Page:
REPOST: Runner’s World Dec. 2011 Feature & Why You Should Read It

71031_194916930544831_571731_n(@toni_carey/@blackgirlsrun) On this inauguration day and Martin Luther King Jr. holiday, there is a lot of conversation about race, where the black community has been and where we are going. As it relates to who we are and what we do, that conversation centers around why there's a need for an organization called Black Girls RUN!. So in honor of progress , change, and open dialogue here's a repost from last year highlighting my thoughts on a 2011 article featured in Runner's World and our thoughts about why running is so white. For another perspective check out Another Mother Runner's thoughts as she also explores the issue. ------ Earlier this year, I blogged about my awkward experience at my local YMCA when a white attendant appeared offended by my Black Girls RUN! hoodie. Just earlier that month we launched Black Girls RUN! running groups across the nation so I was feeling especially good about the direction the organization was taking. But it’s always moments like these that make you second guess yourself and in this case our vision of tackling all of the health issues in the African-American community head on. Ironically, just a few months later, we were contacted by Jay Jennings who told us he was writing a story for Runner’s World about the lack of diversity in distance running and wanted to discuss how Black Girls RUN! was helping to change that. First of all, I must admit we were shocked, floored and extremely flattered. After all, since I fell in love with running, I’ve been a subscriber of the magazine. To think that we would be featured was nothing short of a miracle orchestrated by God. But secondly, it reaffirmed that something was wrong with one of my favorite pastimes and we weren’t the only ones that recognized it. Finally, the issue was getting some attention. Fast forward to this past week. The December 2011 issue finally hit newsstands with the article “Why is running so white?”. Ashley and I along with the entire BGR! camp was extremely excited. I didn’t have any expectations about the piece, but I knew it was going to be interesting. I can’t tell you how many times I have re-read the story. I’ve had several people ask how I feel about the article, was there anything misconstrued, etc. Overall, we couldn’t be happier with the way it turned out. While fully engrossed in this topic every day, it was a completely new learning experience for me too. (Seriously, the founding president of New York Road Runners, Ted Corbitt was a black American. He also helped found the Road Runners Club of America yet he’s virtually non-existent in their history). If you haven’t bought it, go buy it now. But one thing I realized, is that some corporations and those integral decision-makers will never understand why organizations like ours and the National Black Marathoners are so important and the potential we have to “fix” everything that’s wrong with the health of the minority populations that are well on it’s way to becoming the majority. After all, it’s really about the bigger picture, not just “Oh, we’re not represented. Sad for us.” According to a 2006-2008 study by the Center’s for Disease Control, blacks in the United States had a 51 percent higher prevalence of obesity compared with whites. Blacks have a 77 percent higher risk of diabetes than whites. The list goes on and on. To quote one of my favorite songs by De la Soul, “the stakes are high.” Yet, the co-race director of The Little Rock Marathon, Geneva Hampton (with an American-Indian lineage), said “We haven’t tried to target any population. Color’s not one thing we really look at. What I love about marathoning is the road doesn’t care what color you are.”   How sad. Especially since the city’s 2010 census found that the population is comprised of 48.9 percent whites and 42.3 percent blacks. If nothing else, the race isn’t representative of the city’s own population yet the organizers don’t seem to care. We, Black Girls RUN!, face that in our own way. We’ve been shot down by large organizations and companies left and right who 1.) Don’t seem to understand the value in working with us, yet want access to our very coveted demographic 2.) Would rather pump money into celebrities. And let’s face it, is not a very profitable marketing ploy. Everyone would rather complain about the skyrocketing obesity rates, yet no one wants to step to the plate, take responsibility and make a change. But it’s not all doom and gloom. The article in Runner’s World is a testament to that. While I have my own qualms with the publication, them shedding light on the problem is a step in the right direction. And remember that post I wrote earlier this year about being confronted about Black Girls RUN! hoodie? Someone posted the comment below not too long ago. It renewed my faith in humanity and made me realize that some people get it. Actually a lot of people get it. But we often don’t get to hear that from people who don’t look like us. p.s. Thank you to Jay Jennings and others at Runner’s World. You have started a dialogue on a very important topic and for that we’re grateful.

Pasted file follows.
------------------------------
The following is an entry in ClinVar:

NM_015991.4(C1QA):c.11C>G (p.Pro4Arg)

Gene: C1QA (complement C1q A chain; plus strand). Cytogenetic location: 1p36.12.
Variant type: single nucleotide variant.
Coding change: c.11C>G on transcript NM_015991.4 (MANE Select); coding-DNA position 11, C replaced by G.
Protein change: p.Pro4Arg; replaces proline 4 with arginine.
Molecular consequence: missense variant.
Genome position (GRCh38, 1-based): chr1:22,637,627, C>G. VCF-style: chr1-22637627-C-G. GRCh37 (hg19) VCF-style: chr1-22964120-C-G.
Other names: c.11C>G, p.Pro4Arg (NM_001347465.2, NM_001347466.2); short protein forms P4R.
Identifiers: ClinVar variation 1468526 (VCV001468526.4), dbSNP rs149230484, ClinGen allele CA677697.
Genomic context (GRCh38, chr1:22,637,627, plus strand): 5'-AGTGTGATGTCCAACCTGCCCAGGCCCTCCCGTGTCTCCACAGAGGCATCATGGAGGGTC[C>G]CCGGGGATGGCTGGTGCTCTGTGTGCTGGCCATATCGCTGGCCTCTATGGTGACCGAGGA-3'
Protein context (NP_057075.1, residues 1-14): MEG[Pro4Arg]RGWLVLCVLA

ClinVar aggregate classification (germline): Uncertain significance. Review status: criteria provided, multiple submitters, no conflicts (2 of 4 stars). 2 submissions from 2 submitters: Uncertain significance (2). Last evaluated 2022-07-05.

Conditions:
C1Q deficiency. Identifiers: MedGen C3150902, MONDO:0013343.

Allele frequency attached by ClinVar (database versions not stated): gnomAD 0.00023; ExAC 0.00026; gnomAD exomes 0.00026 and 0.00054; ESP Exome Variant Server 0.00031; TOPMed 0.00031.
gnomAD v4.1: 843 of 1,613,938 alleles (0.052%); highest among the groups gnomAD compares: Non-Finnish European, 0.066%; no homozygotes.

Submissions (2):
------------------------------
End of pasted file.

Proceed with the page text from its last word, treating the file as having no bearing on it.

1 Response

Elisa Gillespie
Elisa Gillespie

January 10, 2016

I couldn’t find a way to comment on the Runner’s World article as I neither have nor will I create a Facebook account. But, I just read it and was thoroughly impressed. It was hard to get through when I read the few lines that point to the synonymous nature of poverty status and being a minorty. But, I left judgement aside and finished it.

Jay Jennings did an absolutely magnificent job. And thank you for meeting with Jay since your input was spot on.

If I lived in Atlanta, I’d join your group. I’m biracial, but identity wth my mom since I wasn’t raised in a Hispanic environment. Mostly I live in a black community and wasn’t even taught Spanish. Later in life, my track coach (black American) encouraged me to run distance. I credit him for getting me through and away from childhood asthma and the mental stigma of being told the first two years that I was only a sprinter. I won second the next year in our state regionals. I’d later ride my bicycle across Iowa more than once because the fear barrier had been broken.
I look forward to hearing more about your efforts.
Take care, and ride the inner wind.